Posted in Domestic bliss, Joshua, Research, Scientific method, Teaching | 1 Comment

In which the pandemic unfolds: a postcard from The Big One?

Epidemics are works in progress. At any given moment in time, you can’t know how they will end. They are a curve on a graph of ultimately unknown trajectory; when you are just a dot on a growing curve, you can’t see where line will go when it has yet to be drawn. Or to use another metaphor, as I remarked on my Cosmic Shambles blog back in late January when there was all to play for:

What we know right now about the Wuhan coronavirus is like a photo of a cluster of snooker balls a second after the break shot. We don’t know how fast the balls will roll away, nor to which corners of the table.

I wrote something here at the beginning of the Swine Flu pandemic back in 2009 which now makes interesting reading, encapsulating as it does that feeling of living through an outbreak’s beginning, of being a blind pixel on an unfolding graph:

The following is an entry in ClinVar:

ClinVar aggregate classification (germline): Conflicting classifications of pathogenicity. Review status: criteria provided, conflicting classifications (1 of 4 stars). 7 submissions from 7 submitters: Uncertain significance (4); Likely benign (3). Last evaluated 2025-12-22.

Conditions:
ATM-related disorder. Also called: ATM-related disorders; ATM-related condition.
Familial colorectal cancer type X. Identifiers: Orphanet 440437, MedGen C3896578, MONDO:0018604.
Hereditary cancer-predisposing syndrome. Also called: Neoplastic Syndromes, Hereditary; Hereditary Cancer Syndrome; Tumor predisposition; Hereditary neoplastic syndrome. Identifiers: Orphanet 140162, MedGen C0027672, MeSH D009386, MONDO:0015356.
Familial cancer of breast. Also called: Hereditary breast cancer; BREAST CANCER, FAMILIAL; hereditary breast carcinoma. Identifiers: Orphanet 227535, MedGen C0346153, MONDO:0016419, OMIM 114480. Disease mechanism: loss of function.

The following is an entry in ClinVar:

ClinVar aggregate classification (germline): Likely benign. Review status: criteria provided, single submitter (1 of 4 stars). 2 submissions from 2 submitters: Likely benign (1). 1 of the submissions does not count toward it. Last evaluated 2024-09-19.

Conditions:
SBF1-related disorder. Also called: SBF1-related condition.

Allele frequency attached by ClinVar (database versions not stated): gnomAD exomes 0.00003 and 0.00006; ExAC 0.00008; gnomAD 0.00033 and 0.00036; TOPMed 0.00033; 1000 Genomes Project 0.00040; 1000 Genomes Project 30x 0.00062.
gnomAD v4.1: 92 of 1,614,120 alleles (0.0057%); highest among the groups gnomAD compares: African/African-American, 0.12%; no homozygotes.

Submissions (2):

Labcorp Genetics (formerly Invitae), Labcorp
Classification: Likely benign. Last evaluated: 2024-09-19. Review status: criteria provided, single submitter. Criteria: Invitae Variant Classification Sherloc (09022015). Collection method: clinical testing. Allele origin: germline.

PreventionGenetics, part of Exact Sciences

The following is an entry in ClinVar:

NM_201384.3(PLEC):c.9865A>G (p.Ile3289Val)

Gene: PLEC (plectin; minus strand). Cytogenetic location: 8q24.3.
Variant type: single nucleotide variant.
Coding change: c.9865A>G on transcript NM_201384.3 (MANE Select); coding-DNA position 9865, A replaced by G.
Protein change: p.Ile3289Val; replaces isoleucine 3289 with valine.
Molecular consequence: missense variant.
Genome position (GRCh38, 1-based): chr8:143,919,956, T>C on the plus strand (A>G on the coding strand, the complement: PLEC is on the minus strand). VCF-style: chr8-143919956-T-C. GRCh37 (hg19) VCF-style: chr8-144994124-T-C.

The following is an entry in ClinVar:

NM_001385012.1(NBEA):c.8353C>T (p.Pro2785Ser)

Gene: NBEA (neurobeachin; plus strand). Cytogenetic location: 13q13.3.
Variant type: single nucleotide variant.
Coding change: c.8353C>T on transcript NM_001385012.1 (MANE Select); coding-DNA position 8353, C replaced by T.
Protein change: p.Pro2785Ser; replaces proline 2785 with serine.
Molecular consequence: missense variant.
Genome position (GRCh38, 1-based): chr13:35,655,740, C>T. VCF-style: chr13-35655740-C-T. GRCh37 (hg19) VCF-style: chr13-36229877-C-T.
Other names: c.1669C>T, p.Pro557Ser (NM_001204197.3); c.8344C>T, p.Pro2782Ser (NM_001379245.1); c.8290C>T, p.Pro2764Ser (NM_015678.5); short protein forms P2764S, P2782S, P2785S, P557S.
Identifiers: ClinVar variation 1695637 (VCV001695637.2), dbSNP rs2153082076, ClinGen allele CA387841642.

Scientists, I think, are trained to be sceptical about major events in general, and the coverage of these events in the media in particular. Thus far the typical responses of my learned colleagues to the news of possible pandemic influenza have ranged from shrugs of disinterest to humorous quips, but very few feel that it will come to anything much. It is almost as if magnitude of the press response has reinforced their suspicion that nothing could possibly be as bad as advertised. So, are we witnessing another SARS fizzle-out, or the birth of a devastating plague that will be recorded in textbooks for millennia to come? I can almost see it inscribed: “In 2009, the first year of the Second Great Depression, the Swine Flu Epidemic wiped out a third of the earth’s population.”